It's too hot here in Toronto (41 degrees Celsius factoring in the humidity) to spend much time in front of a heat-producing computer, so I'm recycling an article I wrote awhile ago on a walking tour of Toronto's harbourfront that promises to offer scenic and historic sites by the cooling Lake Ontario...
To leash the dog days of summer, take a walk along Toronto’s waterfront. It was Toronto’s harbour that convinced John Graves Simcoe to choose this location as the provincial capital in 1793, because the natural cove was ideal to defend the city from quarrelsome Americans. The lake has been integral to the development of Toronto. It’s also where Toronto gets its drinking water. Lake water is also used to provide environmentally-friendly cooling for Financial District offices
Toronto’s shoreline has changed dramatically over the years. After the last ice age, everything south of Davenport Road was under the waters of giant Lake Iroquois. The waters gradually receded and the shore in Simcoe’s day was at Front Street. A storm in 1858 washed out the eastern edge of the harbour helping sever Toronto Island from the mainland. More recent landfill projects have extended the shoreline to its present location.
The waterfront was always a transportation hub - first ships, then trains, and then automotives with the 1966 opening of the Gardiner. (Toronto’s port, despite years of decline, is apparently increasing in use, due in part to high gasoline costs.) Industry located in proximity to transportation, and as a result of both, the Lake was cut off from Torontonians first by peers then by railway tracks – more recently its highway and now walls of condominiums blocking the waterfront from most Torontonians.
Nonetheless, it is possible to walk along much of Toronto’s lakeshore to enjoy views of the lake and key historic sites.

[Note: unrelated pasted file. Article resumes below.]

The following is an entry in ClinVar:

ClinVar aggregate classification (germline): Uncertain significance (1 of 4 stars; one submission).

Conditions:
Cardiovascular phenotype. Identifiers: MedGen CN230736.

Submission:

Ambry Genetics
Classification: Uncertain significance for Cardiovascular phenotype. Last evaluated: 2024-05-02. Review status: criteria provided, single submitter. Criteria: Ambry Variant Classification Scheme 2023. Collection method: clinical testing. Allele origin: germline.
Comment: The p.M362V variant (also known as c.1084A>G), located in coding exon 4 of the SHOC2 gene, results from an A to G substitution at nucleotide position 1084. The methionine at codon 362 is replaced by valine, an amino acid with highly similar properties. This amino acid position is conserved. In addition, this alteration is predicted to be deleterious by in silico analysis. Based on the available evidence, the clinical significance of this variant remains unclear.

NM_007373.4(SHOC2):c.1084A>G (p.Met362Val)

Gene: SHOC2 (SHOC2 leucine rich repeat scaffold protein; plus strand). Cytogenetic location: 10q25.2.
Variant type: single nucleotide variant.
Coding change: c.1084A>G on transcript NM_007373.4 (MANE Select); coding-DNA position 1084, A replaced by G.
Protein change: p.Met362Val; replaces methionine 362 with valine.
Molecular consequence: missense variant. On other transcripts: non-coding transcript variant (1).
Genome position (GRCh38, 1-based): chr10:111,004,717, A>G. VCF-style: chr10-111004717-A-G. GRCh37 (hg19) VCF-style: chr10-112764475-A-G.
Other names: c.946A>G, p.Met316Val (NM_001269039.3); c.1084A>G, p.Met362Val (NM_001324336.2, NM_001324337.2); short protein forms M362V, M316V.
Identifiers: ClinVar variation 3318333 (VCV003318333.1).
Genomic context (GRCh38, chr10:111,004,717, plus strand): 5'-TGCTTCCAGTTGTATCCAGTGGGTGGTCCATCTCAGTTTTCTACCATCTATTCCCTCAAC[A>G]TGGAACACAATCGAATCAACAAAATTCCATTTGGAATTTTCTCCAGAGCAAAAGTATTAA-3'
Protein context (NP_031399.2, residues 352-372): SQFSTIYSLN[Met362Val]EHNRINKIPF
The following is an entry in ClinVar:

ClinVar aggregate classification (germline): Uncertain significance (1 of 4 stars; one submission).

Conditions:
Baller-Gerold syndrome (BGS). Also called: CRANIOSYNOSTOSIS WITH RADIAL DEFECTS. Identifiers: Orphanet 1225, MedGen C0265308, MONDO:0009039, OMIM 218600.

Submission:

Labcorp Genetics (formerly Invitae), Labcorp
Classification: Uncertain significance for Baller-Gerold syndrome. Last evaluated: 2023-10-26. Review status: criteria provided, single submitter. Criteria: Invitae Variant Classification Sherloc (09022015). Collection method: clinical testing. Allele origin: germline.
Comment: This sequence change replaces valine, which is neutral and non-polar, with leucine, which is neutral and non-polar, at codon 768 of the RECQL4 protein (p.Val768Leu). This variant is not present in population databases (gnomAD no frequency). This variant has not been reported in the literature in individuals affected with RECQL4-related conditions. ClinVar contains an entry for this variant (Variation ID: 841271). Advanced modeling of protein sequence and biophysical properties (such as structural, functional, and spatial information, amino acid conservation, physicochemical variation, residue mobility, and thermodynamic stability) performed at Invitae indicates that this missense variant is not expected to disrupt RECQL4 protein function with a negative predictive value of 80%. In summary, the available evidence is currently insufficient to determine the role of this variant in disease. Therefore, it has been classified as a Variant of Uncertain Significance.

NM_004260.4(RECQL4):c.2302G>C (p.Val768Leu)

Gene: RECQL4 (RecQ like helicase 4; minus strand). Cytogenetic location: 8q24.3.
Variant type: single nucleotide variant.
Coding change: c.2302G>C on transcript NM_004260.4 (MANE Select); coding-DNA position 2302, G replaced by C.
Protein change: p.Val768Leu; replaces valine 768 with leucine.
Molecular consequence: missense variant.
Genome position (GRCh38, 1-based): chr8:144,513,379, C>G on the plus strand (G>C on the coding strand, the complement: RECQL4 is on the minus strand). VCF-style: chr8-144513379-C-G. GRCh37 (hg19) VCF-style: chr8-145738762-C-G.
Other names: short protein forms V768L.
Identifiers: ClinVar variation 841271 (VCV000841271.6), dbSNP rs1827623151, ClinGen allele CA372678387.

Start your stroll at the foot of Yonge Street with the Redpath Sugar Refinery, still an operating factory and the biggest user of the port. Their sugar shed has a huge whale mural by artist Wyland and is one of his 100 “Whaling Walls.” Redpath has a free, semi-sweet sugar museum.
Walking west you’ll pass Caption John’s seafood restaurant ship, docked there since 1975 (previously it was a Croatian ferry).
Further west there’s the ferry docks. Ferries have been running to the islands and other locales for decades. This is where to catch the ferry to Toronto Island. The trip affords great views of the city. Toronto Island (or more correctly islands) is probably Toronto’s best park - complete with gardens, beaches (including one for nudists), amusement park, farm, Toronto’s oldest structure the Gibraltar Point Lighthouse (reputed to be haunted by a former murdered keeper), restaurants, and it is the location of Babe Ruth’s first professional home run). The failed Toronto to Rochester, New York catamaran ferry also left near here but only lasted only a few months. Turns out Torontonians weren’t lining up to go to Rochester after all.
Continuing on, you’ll pass the Westin Harbour Castle Hotel. It is located on the site of Toronto’s worst disaster, the fire of the S.S. Noronic. In the middle of the night on September 14, 1949, the cruise ship, docked overnight, burned before many passengers were even awakened. Of the 695 on board approximately 118 died – all passengers. The cause was unknown, but a cowardly crew and inadequate safety measures were blamed.
Next, stop and grab an ice cap at Second Cup, housed in the original ferry terminal, Pier 6. Built in 1907, it is the oldest remaining waterfront building.
Next door is the Queen’s Quay Terminal, built in 1927, it was Canada’s first poured concrete building. Once one of the largest shipping warehouses, it was remodeled to house overpriced shops, restaurants and offices. The Terminal is part of Harbourfront Centre, Toronto’s preeminent cultural centre with (mostly free) festivals, concerts, art studios, galleries, and theatres. Harbourfront Centre was built largely by retrofitting heritage buildings including a power plant.
Conclude your walk with a rest on the beach of Toronto’s waterfront new park, “HTO,” complete with sand and sun umbrellas.